Infection rate similar for regional, strip shaving; regional shaving adversely affects body image
MONDAY, June 13, 2016 (HealthDay News) — For patients undergoing elective cranial surgery, the rate of surgical site infections is similar for regional and strip hair shaving, but regional shaving negatively affects patient body image, according to a study published in the July issue of the Journal of Clinical Nursing.
Gulsah Kose, R.N., Ph.D., from Gulhane Military Medical Academy in Ankara, Turkey, and colleagues conducted a randomized controlled study involving 200 patients who underwent elective cranial surgery. For the preoperative preparation and follow-up of surgical site infection, they applied U.S., Centers for Disease Control and Prevention criteria. Four wound swab cultures were obtained from all patients. Changes in the body image of patients were examined using the Social Appearance Anxiety Scale.
The researchers found that for each group, and for all patients, the rate of surgical site infection was 1 percent, with no between-group differences. In swab cultures, Coagulase-negative staphylococci and Staphylococcus epidermidis were most frequently isolated. Patients who underwent strip shaving had a decrease in Social Appearance Anxiety Scale score, while there was an increase in patients who underwent regional shaving.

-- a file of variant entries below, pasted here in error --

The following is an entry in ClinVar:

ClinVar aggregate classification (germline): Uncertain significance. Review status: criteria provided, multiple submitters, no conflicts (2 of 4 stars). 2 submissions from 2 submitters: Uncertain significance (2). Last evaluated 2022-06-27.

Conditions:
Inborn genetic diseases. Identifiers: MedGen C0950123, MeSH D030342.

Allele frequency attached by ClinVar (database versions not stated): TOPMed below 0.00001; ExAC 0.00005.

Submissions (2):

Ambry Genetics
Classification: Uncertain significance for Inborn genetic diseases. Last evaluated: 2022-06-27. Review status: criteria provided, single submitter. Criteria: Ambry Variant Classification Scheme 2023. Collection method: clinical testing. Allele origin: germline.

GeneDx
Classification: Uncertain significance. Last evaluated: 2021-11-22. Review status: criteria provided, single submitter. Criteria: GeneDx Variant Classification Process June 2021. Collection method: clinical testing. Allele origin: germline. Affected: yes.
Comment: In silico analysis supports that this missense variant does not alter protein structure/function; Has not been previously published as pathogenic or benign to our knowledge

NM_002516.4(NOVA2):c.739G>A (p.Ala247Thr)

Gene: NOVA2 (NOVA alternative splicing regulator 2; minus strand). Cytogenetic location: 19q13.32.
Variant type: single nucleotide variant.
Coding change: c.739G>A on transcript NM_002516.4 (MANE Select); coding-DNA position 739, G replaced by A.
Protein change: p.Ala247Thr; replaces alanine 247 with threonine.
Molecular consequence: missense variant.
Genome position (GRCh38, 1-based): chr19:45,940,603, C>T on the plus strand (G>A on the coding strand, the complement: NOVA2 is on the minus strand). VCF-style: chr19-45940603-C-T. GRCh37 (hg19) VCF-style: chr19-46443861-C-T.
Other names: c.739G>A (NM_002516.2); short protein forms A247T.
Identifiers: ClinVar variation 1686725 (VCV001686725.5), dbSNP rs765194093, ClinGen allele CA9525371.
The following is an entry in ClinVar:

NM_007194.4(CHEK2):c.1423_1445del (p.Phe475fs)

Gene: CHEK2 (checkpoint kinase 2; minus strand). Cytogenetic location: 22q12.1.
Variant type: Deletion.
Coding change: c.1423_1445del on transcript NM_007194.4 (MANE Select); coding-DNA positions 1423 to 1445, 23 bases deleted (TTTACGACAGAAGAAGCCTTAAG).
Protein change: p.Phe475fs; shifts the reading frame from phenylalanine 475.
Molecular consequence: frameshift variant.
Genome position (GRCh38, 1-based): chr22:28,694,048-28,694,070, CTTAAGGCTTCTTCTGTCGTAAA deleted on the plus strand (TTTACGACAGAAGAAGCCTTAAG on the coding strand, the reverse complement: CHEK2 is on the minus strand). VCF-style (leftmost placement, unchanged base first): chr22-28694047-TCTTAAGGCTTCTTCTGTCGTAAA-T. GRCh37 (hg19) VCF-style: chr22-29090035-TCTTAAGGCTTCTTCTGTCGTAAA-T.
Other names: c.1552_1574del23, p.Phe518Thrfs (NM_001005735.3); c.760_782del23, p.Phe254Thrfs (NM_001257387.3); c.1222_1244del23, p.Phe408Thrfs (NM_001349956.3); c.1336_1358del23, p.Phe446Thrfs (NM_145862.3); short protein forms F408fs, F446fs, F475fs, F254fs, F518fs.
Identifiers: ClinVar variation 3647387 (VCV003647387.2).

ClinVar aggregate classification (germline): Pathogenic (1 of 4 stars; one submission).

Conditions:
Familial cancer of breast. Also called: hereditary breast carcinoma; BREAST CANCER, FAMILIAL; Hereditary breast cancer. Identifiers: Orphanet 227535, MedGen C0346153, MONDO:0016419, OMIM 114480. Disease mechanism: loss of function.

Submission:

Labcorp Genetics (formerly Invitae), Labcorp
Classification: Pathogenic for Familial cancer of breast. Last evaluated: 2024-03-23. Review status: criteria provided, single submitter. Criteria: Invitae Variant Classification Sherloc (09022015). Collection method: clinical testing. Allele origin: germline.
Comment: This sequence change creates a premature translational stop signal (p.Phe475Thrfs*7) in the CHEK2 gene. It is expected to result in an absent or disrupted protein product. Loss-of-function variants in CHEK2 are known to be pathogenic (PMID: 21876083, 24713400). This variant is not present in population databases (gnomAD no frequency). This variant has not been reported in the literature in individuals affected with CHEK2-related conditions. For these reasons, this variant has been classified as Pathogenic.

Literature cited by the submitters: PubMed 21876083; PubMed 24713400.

“There is no difference between strip shaving and regional shaving in the development of surgical site infection after cranial surgery,” the authors write. “In addition, regional hair shaving negatively affects the patients’ body image.”
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